How to masturbate: male masturbation tips

The myths, the facts and the health benefits of masturbation plus how to get to grips with yourself.

How to masturbate
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Not sure how to masturbate, or looking to pleasure your partner and after some tips? Masturbation, wanking, jerking off, jacking off and rubbing one out are just some of the terms to describe masturbation. Whatever you call it, male masturbation is commonly defined as a sex act in which you stimulate your own body, erogenous zones or genitals which can result in sexual arousal and orgasm.

We look at the myths, the facts and the health benefits of masturbation, plus offer some expert tips on how to get to grips with yourself:

Is masturbation normal?

Sadly there's still a lot of shame and stigma surrounding masturbation, and there are some harmful myths that still circulate - such as masturbating ‘too much’ can make you go blind. The fact is, masturbation is a perfectly healthy and normal part of life.

‘There are many stigmas for all genders around masturbation. Although men are more likely to report masturbating regularly than women, there are still many stigmas that can affect men specifically,’ says Justin Hancock, sex educator and creator of BISHuk.com.

Whether a man is in a relationship or single, it’s perfectly common and normal for them to masturbate.

‘I’ve heard many of these stigmas and myths from young men over the years. “It causes a loss of stamina or strength”. “It’s only okay to do it in prison”. “It’s not real sex if it’s not with someone else”. “Real men don’t do that”.’ These myths are all completely untrue and in fact very harmful.

Fortunately in recent years, health professionals, sex experts and sex educators now accept that masturbation is a healthy and normal part of life. Whether a man or person with a penis is in a relationship or single, it’s perfectly common and normal for them to masturbate. At the same time, lots of people don’t masturbate at all or very infrequently, and that’s normal too.



Why do men masturbate?

There are a number of valid reasons men and penis-having people masturbate, including:

  • For sexual pleasure
  • For fun
  • To reach orgasm
  • To relieve stress or anxiety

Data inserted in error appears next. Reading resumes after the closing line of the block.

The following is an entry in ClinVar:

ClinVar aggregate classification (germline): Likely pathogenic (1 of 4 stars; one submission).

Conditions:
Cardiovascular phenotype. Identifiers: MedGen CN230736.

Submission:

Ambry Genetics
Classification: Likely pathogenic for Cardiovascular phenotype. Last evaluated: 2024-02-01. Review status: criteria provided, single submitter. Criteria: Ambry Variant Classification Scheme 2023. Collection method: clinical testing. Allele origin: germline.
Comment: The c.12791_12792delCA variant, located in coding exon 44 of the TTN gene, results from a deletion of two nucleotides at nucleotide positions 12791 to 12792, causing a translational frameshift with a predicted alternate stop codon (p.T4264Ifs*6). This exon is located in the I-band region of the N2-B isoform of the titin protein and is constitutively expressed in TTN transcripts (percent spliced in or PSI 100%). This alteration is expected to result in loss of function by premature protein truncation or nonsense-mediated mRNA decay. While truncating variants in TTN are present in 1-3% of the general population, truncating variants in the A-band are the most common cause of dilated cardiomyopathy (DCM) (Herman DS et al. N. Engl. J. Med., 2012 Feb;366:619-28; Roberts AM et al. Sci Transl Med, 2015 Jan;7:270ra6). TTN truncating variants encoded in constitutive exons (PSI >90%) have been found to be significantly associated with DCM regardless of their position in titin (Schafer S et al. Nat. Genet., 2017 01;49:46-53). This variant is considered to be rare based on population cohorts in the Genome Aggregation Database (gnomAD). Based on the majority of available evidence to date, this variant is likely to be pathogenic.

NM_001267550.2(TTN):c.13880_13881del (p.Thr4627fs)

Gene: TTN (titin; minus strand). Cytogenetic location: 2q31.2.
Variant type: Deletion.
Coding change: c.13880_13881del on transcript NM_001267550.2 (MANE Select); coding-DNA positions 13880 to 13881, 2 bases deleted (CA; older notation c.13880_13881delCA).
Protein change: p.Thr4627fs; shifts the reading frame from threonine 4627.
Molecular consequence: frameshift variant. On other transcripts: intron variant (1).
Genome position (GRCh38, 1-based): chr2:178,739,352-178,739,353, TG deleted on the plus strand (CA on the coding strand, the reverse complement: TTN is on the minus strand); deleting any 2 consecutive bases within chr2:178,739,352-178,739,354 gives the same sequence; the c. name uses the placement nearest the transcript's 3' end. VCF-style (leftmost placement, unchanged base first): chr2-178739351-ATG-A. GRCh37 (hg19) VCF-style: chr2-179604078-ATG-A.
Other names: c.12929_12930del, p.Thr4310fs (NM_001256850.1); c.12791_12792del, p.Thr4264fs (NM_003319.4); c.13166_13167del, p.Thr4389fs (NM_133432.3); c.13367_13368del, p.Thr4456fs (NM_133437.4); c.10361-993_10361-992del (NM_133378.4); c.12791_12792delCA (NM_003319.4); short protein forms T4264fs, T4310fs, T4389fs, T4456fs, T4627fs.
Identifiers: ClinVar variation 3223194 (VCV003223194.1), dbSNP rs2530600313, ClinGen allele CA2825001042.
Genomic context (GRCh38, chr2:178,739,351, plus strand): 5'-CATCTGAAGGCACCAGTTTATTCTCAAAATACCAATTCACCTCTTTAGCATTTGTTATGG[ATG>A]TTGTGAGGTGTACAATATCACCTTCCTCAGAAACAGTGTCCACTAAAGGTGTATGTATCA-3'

But if you pleasure yourself simply because you're bored or to help you get to sleep, that's OK too!

    Teenagers and younger men tend to masturbate more frequently as part of sexual exploration, but as long as you enjoy yourself in private and it doesn't interfere with daily life, why you masturbate and how often is entirely down to the individual and there should be no shame associated with pleasuring yourself.



    The health benefits of masturbation

    Many sex experts promote masturbation as a method for improving your mental and physical health and self-pleasure comes with a number of proven benefits:

    • Masturbation and prostate cancer

    ‘A study done in 2017, showed that men who ejaculated more than 21 times a month reduced their prostate cancer risk by approximately 20 per cent, compared to men who only did it four to seven times a month,' says Dr Shirin Lakhani, intimate health expert from The Cranley Clinic. This indicates that there may be an association (rather than proof) between frequent ejaculation and a lower risk of prostate cancer. It's not clear from the study whether this was ejaculation through masturbation or with a sexual partner.

    • Masturbation and pelvic floor muscles

    Sex, regardless of how you define this, ‘works your pelvic floor muscles to help prevent erectile dysfunction and incontinence,’ adds Dr Lakhani.

    • Masturbation and your mental health

    When you ejaculate, the release of hormones such as dopamine and oxytocin prompt a boost in your mood. ‘Ejaculation also increases levels of the hormone cortisol, which helps to regulate and maintain your immune system,' says Dr Lakhani. 'Masturbating may also flush out harmful bacteria and toxins, improving overall prostate health but the evidence for this is unclear.'



    • Masturbation and self-esteem

    Some people also consider masturbation a way to get to know your body better. ‘Knowing what feels good for you will only enable you to better communicate that to a partner, and feel more relaxed in sexual situations when there is someone else there,’ says Kate Moyle, psychosexual therapist and sex expert for LELO.

    • Masturbation and sexual performance